From Peg

Peg L. Smith

Each year, I write a letter dedicated to the incoming class of summer camp counselors. I find I cannot begin this year’s message without noting the recent prevalence of violence against children in public venues — schools, churches, and even our streets. Unfortunately, such violence has always been a part of our culture but, today, as a result of the relentless availability of media and what seems to be an increase in such events, it is hard to ignore the reality so many of our campers face.

We also have realized that the radius of play for young people has shrunk to a mere 500 feet, they are spending five and a half hours a day in front of a computer, phone, or television screen, and their time spent out of doors has reduced by 25 percent over the last twenty years. I believe this is not how we wish to define positive, healthy child and youth development.

Given these facts, it has occurred to me that the camp experience is one of the few remaining oases for young people. And what is an oasis but a refuge or relief from those things that are difficult or troubling? In today’s world, that is no small gift.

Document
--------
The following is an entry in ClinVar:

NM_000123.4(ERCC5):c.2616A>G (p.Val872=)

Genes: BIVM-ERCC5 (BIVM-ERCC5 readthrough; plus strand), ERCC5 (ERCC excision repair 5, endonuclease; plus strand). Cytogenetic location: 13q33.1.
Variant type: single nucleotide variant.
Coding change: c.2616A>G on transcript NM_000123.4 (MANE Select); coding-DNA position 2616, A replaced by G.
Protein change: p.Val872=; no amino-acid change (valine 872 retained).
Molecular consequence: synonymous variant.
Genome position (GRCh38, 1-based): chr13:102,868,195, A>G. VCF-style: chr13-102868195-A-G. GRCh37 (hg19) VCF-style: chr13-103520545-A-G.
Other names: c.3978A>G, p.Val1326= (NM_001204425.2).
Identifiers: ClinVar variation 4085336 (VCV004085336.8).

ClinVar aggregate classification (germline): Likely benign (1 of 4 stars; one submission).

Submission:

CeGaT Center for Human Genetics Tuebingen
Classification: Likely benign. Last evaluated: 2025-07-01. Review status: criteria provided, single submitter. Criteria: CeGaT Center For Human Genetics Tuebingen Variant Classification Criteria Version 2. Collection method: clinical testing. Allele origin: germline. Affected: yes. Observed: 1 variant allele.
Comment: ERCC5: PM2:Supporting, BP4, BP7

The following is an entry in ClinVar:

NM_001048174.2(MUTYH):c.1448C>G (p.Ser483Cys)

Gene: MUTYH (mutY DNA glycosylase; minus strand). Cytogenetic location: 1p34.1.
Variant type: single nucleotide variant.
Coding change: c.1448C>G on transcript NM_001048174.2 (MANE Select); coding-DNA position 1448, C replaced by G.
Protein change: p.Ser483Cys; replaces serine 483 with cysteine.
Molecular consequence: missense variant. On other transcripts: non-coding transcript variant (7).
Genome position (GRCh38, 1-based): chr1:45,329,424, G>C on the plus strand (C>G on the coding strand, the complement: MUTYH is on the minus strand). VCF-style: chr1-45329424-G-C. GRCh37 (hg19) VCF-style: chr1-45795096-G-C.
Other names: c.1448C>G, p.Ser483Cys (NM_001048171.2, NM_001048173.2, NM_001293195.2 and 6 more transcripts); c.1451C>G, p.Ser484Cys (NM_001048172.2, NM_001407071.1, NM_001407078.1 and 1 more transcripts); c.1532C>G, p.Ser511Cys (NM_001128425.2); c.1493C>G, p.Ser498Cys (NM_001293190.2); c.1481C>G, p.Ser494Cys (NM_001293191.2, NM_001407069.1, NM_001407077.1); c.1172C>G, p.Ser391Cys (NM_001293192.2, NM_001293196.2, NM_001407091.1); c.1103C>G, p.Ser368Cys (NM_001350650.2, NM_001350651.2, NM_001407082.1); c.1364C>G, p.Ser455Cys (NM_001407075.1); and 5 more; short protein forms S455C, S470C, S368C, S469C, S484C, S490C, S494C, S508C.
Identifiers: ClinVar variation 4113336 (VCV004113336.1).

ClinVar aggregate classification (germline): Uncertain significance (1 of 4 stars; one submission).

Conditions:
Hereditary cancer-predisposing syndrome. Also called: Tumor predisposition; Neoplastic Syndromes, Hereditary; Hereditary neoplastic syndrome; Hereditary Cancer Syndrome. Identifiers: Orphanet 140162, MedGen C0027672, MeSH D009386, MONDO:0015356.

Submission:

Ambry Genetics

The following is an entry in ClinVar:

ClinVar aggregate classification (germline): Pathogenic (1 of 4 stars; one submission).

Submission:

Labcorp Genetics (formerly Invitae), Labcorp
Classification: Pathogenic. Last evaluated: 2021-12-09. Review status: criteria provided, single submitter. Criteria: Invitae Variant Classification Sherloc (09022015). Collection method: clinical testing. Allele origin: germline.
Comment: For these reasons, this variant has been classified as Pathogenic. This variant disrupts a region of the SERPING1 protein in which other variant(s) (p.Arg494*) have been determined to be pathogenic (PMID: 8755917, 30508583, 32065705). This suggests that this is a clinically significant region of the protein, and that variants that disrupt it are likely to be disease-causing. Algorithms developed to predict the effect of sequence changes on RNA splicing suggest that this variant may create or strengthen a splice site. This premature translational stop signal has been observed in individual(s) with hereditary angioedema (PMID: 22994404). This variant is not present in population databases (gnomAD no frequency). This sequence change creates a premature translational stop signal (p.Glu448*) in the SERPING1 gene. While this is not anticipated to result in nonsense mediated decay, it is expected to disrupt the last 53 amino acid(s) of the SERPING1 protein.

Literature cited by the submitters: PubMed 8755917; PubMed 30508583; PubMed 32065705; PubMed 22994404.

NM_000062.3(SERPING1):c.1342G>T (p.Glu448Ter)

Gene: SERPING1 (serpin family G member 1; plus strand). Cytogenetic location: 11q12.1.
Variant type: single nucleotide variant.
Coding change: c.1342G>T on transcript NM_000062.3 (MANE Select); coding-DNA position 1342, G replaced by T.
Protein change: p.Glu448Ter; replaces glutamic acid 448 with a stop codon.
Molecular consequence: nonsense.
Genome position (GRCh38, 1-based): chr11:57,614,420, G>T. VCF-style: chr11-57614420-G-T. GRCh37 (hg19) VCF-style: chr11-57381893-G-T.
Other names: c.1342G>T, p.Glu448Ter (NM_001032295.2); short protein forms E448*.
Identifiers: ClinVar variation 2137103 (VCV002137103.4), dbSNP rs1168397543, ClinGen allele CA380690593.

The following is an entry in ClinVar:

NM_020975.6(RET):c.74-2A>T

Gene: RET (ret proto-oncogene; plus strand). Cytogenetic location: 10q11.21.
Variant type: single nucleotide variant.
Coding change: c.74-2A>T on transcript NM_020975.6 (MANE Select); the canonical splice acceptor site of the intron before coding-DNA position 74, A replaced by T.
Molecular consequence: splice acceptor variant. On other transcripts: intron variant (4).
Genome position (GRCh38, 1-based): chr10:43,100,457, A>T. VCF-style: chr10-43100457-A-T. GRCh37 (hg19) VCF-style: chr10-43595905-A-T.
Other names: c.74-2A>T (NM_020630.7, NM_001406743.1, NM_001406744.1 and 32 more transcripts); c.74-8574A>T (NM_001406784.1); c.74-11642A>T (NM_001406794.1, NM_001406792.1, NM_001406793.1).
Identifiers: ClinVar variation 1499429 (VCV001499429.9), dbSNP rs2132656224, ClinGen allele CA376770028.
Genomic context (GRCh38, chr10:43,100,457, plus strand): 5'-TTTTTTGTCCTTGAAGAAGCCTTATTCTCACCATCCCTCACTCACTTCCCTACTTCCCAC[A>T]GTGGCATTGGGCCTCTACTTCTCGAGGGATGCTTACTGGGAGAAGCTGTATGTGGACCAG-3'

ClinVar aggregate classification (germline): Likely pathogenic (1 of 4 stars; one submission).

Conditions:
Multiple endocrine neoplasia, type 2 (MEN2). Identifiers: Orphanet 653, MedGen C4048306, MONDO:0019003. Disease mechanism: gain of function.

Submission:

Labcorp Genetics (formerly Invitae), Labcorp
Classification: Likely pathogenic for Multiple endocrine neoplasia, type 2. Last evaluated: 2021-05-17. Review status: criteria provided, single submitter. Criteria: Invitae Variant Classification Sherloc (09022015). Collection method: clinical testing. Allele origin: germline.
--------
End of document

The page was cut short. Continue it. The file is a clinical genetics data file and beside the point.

This summer, you will be the champions for our campers who deserve to experience such an oasis. As a camp counselor, you are participating in the art of giving. As champions, you will fight for and defend the campers’ rights to benefit, learn, and enjoy this rite of passage — the camp experience.

You are shaping and influencing lives. What you do and say will impact the values of your campers; handle that responsibility with care, and be intentional. Don’t overlook the power you possess — don’t abuse it, but embrace it with firm gentleness. You have the privilege to mold emerging humanity — to share purpose and place in one’s world.

It is important that you understand that learning is a social activity. We must remember that the mere acquisition of content is not a stand-alone goal, but it must complement the capacity to learn. As a social, learning experience enhanced by an environment that encourages one’s capacity to grow, camp can give young people an essential element to well-being — a sense of belonging. Well-being is a precursor to one’s capacity to learn.

More importantly, a sense of belonging is a strong antidote to violence. Don’t underestimate your opportunity to be a champion.

Originally published in the 2013 May/June Camping Magazine.

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